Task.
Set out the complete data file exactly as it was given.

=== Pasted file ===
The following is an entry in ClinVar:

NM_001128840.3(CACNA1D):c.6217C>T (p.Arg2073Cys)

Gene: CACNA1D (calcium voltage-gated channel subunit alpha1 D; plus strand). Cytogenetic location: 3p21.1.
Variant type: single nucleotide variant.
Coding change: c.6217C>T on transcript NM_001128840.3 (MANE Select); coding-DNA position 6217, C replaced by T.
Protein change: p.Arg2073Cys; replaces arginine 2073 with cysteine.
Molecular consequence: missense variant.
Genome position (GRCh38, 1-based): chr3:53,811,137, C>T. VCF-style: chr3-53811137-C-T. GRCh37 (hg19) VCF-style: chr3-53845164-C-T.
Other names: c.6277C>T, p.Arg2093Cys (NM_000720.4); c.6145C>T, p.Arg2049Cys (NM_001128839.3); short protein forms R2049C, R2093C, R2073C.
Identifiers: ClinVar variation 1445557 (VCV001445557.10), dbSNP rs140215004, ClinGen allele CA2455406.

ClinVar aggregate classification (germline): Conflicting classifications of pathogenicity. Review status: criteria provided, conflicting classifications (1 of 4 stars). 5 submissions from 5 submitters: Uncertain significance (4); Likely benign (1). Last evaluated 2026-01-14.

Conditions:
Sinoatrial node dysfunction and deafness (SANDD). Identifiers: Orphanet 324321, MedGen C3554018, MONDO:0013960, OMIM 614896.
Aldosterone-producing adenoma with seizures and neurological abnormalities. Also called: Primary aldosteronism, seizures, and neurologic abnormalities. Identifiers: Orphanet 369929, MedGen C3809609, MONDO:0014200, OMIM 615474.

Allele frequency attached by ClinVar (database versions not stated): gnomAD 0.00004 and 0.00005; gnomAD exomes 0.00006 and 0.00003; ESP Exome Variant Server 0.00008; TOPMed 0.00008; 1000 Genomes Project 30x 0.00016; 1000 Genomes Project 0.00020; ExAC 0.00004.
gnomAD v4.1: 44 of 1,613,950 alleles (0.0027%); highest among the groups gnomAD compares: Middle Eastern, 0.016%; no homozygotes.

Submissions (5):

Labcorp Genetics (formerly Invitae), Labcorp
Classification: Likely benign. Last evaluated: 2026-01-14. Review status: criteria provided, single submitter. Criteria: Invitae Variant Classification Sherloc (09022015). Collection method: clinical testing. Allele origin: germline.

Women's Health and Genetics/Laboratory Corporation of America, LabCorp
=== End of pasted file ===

The following is an entry in ClinVar:

NM_001128840.3(CACNA1D):c.6217C>T (p.Arg2073Cys)

Gene: CACNA1D (calcium voltage-gated channel subunit alpha1 D; plus strand). Cytogenetic location: 3p21.1.
Variant type: single nucleotide variant.
Coding change: c.6217C>T on transcript NM_001128840.3 (MANE Select); coding-DNA position 6217, C replaced by T.
Protein change: p.Arg2073Cys; replaces arginine 2073 with cysteine.
Molecular consequence: missense variant.
Genome position (GRCh38, 1-based): chr3:53,811,137, C>T. VCF-style: chr3-53811137-C-T. GRCh37 (hg19) VCF-style: chr3-53845164-C-T.
Other names: c.6277C>T, p.Arg2093Cys (NM_000720.4); c.6145C>T, p.Arg2049Cys (NM_001128839.3); short protein forms R2049C, R2093C, R2073C.
Identifiers: ClinVar variation 1445557 (VCV001445557.10), dbSNP rs140215004, ClinGen allele CA2455406.

ClinVar aggregate classification (germline): Conflicting classifications of pathogenicity. Review status: criteria provided, conflicting classifications (1 of 4 stars). 5 submissions from 5 submitters: Uncertain significance (4); Likely benign (1). Last evaluated 2026-01-14.

Conditions:
Sinoatrial node dysfunction and deafness (SANDD). Identifiers: Orphanet 324321, MedGen C3554018, MONDO:0013960, OMIM 614896.
Aldosterone-producing adenoma with seizures and neurological abnormalities. Also called: Primary aldosteronism, seizures, and neurologic abnormalities. Identifiers: Orphanet 369929, MedGen C3809609, MONDO:0014200, OMIM 615474.

Allele frequency attached by ClinVar (database versions not stated): gnomAD 0.00004 and 0.00005; gnomAD exomes 0.00006 and 0.00003; ESP Exome Variant Server 0.00008; TOPMed 0.00008; 1000 Genomes Project 30x 0.00016; 1000 Genomes Project 0.00020; ExAC 0.00004.
gnomAD v4.1: 44 of 1,613,950 alleles (0.0027%); highest among the groups gnomAD compares: Middle Eastern, 0.016%; no homozygotes.

Submissions (5):

Labcorp Genetics (formerly Invitae), Labcorp
Classification: Likely benign. Last evaluated: 2026-01-14. Review status: criteria provided, single submitter. Criteria: Invitae Variant Classification Sherloc (09022015). Collection method: clinical testing. Allele origin: germline.

Women's Health and Genetics/Laboratory Corporation of America, LabCorp